Carbonate-rich crust subduction drives the deep carbon and chlorine cycles

Chunfei Chen*, Michael W. Förster, Stephen F. Foley, Svyatoslav S. Shcheka

*Corresponding author for this work

    Research output: Contribution to journalArticlepeer-review

    9 Citations (Scopus)


    The flux balances of carbon and chlorine between subduction into the deep mantle and volcanic emissions into the atmosphere are crucial for the habitability of our planet 1,2. However, pervasive loss of fluids from subducting slabs has been thought to cut off the delivery of both carbon and chlorine to the deep mantle owing to their high mobility under hydrous conditions 3,4. Our new high-pressure experiments show that most carbonates (>75 wt%) in carbonate-rich crustal rocks—one of the main subducting carbon reservoirs—survive devolatilization and hydrous melting in cold and warm subduction zones, indicating that their subduction has driven the deep carbon cycle since the Mesoproterozoic. We found that KCl and NaCl, respectively, become stable phases crystallizing from hydrous carbonatite melts with low chlorine solubility in warm and hot subduction zones, resulting in the sequestration of chlorine in the solid residue in downwelling slabs. Accordingly, the subduction of carbonate-rich rocks facilitated highly effective recycling of both chlorine and carbon into the deep mantle at intermediate stages of Earth’s history and led to declining atmospheric pCO2 and the formation of carbon-rich and chlorine-rich mantle reservoirs since the Mesoproterozoic. This period of optimal carbon and chlorine subduction may explain the ages of eclogitic diamonds and the formation of the HIMU mantle source.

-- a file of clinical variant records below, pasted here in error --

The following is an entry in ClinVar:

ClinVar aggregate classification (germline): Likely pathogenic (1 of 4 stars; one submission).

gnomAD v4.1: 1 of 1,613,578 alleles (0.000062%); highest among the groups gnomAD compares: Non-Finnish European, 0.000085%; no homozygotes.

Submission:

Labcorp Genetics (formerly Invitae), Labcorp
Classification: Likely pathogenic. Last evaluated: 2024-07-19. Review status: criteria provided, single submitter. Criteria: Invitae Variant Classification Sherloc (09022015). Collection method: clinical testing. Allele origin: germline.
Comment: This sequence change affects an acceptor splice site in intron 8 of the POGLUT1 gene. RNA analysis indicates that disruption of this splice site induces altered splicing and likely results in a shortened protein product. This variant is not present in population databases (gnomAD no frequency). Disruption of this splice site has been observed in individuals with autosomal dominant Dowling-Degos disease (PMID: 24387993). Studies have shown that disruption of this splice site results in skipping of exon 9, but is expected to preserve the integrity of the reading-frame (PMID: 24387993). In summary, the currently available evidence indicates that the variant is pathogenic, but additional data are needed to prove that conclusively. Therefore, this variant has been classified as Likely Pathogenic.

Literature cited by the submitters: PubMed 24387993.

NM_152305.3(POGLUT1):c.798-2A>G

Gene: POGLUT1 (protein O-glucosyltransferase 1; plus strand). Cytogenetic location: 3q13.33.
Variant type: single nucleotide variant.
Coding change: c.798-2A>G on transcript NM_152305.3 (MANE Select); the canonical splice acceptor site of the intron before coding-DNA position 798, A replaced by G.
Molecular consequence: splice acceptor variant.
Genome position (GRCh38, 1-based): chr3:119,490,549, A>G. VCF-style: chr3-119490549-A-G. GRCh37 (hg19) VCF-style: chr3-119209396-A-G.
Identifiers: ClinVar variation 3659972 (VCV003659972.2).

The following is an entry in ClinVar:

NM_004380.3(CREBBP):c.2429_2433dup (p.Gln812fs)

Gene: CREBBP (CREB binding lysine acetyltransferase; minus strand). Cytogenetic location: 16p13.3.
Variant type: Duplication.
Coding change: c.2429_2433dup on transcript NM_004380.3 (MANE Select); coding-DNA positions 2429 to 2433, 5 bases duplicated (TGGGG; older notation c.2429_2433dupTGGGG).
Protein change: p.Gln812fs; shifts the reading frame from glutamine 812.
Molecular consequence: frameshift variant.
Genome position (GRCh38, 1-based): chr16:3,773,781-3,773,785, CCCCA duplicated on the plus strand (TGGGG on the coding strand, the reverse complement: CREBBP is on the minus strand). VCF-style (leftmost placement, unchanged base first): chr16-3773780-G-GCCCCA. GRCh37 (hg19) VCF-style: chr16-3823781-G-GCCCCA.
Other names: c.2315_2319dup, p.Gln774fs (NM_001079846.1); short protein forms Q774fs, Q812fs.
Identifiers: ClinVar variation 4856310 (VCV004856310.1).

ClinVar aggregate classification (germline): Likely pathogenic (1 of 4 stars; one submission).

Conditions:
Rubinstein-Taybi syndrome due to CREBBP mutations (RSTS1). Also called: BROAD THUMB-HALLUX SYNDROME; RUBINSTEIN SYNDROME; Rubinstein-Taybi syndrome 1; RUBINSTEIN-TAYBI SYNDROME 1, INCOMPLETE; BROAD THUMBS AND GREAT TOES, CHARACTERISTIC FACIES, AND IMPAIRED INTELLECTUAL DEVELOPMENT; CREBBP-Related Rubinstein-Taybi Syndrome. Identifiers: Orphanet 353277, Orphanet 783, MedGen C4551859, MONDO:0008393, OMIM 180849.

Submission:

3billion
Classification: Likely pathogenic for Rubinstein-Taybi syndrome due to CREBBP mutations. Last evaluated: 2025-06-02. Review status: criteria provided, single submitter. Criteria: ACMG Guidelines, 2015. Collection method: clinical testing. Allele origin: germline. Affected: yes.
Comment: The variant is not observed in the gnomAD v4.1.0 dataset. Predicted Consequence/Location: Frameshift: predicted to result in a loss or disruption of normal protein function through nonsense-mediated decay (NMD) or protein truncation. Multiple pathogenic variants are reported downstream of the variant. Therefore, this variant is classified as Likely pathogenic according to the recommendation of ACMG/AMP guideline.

Original languageEnglish
    Pages (from-to)576-581
    Number of pages6
    Issue number7974
    Publication statusPublished - 17 Aug 2023


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